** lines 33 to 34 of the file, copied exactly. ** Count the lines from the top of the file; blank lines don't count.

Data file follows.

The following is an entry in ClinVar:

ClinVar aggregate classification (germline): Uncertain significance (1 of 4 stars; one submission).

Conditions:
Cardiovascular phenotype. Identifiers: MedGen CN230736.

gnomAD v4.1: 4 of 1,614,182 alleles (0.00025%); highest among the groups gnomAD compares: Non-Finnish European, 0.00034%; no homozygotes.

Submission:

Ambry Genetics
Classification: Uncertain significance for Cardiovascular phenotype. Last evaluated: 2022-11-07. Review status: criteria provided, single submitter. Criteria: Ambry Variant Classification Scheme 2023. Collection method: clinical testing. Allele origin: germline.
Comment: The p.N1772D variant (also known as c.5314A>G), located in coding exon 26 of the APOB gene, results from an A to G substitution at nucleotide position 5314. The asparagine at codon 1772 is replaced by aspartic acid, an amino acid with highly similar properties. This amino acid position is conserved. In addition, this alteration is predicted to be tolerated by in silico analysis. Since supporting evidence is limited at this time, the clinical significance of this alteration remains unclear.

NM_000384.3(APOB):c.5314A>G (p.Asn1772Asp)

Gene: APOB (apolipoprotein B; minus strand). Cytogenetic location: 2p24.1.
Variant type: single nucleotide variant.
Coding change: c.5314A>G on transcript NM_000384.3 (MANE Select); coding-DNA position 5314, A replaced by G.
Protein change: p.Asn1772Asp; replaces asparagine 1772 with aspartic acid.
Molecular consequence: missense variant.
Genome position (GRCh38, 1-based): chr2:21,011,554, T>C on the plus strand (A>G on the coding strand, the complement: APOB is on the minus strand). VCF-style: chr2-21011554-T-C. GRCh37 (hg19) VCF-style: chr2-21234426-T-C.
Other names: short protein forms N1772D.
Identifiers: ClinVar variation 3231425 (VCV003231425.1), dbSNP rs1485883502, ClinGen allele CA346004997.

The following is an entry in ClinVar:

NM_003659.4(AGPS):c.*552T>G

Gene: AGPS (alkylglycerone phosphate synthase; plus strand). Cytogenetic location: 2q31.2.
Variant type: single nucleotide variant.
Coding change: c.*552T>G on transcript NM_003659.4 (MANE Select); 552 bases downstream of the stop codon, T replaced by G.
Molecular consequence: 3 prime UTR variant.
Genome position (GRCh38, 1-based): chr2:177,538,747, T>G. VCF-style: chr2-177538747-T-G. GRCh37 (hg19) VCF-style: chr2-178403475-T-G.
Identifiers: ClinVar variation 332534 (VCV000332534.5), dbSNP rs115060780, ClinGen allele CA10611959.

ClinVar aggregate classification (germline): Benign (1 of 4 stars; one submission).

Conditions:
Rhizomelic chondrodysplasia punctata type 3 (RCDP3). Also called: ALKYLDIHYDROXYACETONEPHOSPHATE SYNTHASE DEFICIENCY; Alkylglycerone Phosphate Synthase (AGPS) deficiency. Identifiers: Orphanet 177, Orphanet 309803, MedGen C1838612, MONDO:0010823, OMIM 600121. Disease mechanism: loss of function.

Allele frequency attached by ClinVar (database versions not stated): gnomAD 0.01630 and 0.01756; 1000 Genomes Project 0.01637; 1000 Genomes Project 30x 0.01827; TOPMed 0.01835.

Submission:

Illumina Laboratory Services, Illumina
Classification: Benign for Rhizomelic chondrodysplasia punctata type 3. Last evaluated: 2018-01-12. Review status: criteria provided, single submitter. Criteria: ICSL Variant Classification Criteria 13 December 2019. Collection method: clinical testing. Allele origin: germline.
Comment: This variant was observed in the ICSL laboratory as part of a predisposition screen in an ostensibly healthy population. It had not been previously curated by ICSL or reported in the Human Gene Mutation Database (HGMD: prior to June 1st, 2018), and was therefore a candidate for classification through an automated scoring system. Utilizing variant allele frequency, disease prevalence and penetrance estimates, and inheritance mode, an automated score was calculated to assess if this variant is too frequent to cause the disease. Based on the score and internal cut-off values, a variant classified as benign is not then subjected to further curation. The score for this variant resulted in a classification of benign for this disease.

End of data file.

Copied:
Classification: Benign for Rhizomelic chondrodysplasia punctata type 3. Last evaluated: 2018-01-12. Review status: criteria provided, single submitter. Criteria: ICSL Variant Classification Criteria 13 December 2019. Collection method: clinical testing. Allele origin: germline.
Comment: This variant was observed in the ICSL laboratory as part of a predisposition screen in an ostensibly healthy population. It had not been previously curated by ICSL or reported in the Human Gene Mutation Database (HGMD: prior to June 1st, 2018), and was therefore a candidate for classification through an automated scoring system. Utilizing variant allele frequency, disease prevalence and penetrance estimates, and inheritance mode, an automated score was calculated to assess if this variant is too frequent to cause the disease. Based on the score and internal cut-off values, a variant classified as benign is not then subjected to further curation. The score for this variant resulted in a classification of benign for this disease.